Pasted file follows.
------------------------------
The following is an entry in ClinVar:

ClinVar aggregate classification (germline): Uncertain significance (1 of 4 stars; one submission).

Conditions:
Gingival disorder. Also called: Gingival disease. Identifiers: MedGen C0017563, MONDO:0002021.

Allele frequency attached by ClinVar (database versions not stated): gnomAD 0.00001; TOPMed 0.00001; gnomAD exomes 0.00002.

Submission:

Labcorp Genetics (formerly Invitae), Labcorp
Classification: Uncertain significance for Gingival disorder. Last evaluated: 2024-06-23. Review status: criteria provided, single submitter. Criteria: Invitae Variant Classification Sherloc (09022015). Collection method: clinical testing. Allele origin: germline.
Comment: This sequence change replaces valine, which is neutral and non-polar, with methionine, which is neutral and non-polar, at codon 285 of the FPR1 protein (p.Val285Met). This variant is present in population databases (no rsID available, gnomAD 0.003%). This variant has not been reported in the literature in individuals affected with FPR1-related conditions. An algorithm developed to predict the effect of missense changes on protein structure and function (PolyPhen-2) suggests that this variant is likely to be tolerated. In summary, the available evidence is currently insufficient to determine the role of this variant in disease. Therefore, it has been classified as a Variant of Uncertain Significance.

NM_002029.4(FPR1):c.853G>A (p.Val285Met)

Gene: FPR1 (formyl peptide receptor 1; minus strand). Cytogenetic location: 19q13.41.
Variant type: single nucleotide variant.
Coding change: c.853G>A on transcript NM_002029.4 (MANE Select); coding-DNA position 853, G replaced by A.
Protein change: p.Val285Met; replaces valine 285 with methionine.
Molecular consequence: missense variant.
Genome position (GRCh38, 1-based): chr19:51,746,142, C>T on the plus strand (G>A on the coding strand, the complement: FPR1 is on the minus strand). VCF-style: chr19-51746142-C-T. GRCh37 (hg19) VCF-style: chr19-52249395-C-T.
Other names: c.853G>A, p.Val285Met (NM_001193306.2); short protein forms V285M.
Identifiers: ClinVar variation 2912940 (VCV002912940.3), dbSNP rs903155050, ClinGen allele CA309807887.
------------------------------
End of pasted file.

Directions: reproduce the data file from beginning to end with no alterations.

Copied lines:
The following is an entry in ClinVar:

ClinVar aggregate classification (germline): Uncertain significance (1 of 4 stars; one submission).

Conditions:
Gingival disorder. Also called: Gingival disease. Identifiers: MedGen C0017563, MONDO:0002021.

Allele frequency attached by ClinVar (database versions not stated): gnomAD 0.00001; TOPMed 0.00001; gnomAD exomes 0.00002.

Submission:

Labcorp Genetics (formerly Invitae), Labcorp
Classification: Uncertain significance for Gingival disorder. Last evaluated: 2024-06-23. Review status: criteria provided, single submitter. Criteria: Invitae Variant Classification Sherloc (09022015). Collection method: clinical testing. Allele origin: germline.
Comment: This sequence change replaces valine, which is neutral and non-polar, with methionine, which is neutral and non-polar, at codon 285 of the FPR1 protein (p.Val285Met). This variant is present in population databases (no rsID available, gnomAD 0.003%). This variant has not been reported in the literature in individuals affected with FPR1-related conditions. An algorithm developed to predict the effect of missense changes on protein structure and function (PolyPhen-2) suggests that this variant is likely to be tolerated. In summary, the available evidence is currently insufficient to determine the role of this variant in disease. Therefore, it has been classified as a Variant of Uncertain Significance.

NM_002029.4(FPR1):c.853G>A (p.Val285Met)

Gene: FPR1 (formyl peptide receptor 1; minus strand). Cytogenetic location: 19q13.41.
Variant type: single nucleotide variant.
Coding change: c.853G>A on transcript NM_002029.4 (MANE Select); coding-DNA position 853, G replaced by A.
Protein change: p.Val285Met; replaces valine 285 with methionine.
Molecular consequence: missense variant.
Genome position (GRCh38, 1-based): chr19:51,746,142, C>T on the plus strand (G>A on the coding strand, the complement: FPR1 is on the minus strand). VCF-style: chr19-51746142-C-T. GRCh37 (hg19) VCF-style: chr19-52249395-C-T.
Other names: c.853G>A, p.Val285Met (NM_001193306.2); short protein forms V285M.
Identifiers: ClinVar variation 2912940 (VCV002912940.3), dbSNP rs903155050, ClinGen allele CA309807887.